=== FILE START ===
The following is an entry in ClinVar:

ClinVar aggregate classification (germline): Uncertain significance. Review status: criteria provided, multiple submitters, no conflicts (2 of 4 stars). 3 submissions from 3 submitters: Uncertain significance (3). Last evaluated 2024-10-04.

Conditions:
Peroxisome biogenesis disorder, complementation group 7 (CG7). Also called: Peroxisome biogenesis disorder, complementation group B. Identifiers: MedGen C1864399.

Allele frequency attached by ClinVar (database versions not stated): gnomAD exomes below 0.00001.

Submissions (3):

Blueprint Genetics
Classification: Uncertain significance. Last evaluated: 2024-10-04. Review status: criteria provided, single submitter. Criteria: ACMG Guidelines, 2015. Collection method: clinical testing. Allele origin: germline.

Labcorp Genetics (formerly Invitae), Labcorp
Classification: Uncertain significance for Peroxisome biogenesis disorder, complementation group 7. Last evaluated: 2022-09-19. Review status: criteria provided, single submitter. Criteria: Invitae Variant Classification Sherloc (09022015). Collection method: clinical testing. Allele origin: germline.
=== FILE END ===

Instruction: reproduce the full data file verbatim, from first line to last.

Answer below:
The following is an entry in ClinVar:

ClinVar aggregate classification (germline): Uncertain significance. Review status: criteria provided, multiple submitters, no conflicts (2 of 4 stars). 3 submissions from 3 submitters: Uncertain significance (3). Last evaluated 2024-10-04.

Conditions:
Peroxisome biogenesis disorder, complementation group 7 (CG7). Also called: Peroxisome biogenesis disorder, complementation group B. Identifiers: MedGen C1864399.

Allele frequency attached by ClinVar (database versions not stated): gnomAD exomes below 0.00001.

Submissions (3):

Blueprint Genetics
Classification: Uncertain significance. Last evaluated: 2024-10-04. Review status: criteria provided, single submitter. Criteria: ACMG Guidelines, 2015. Collection method: clinical testing. Allele origin: germline.

Labcorp Genetics (formerly Invitae), Labcorp
Classification: Uncertain significance for Peroxisome biogenesis disorder, complementation group 7. Last evaluated: 2022-09-19. Review status: criteria provided, single submitter. Criteria: Invitae Variant Classification Sherloc (09022015). Collection method: clinical testing. Allele origin: germline.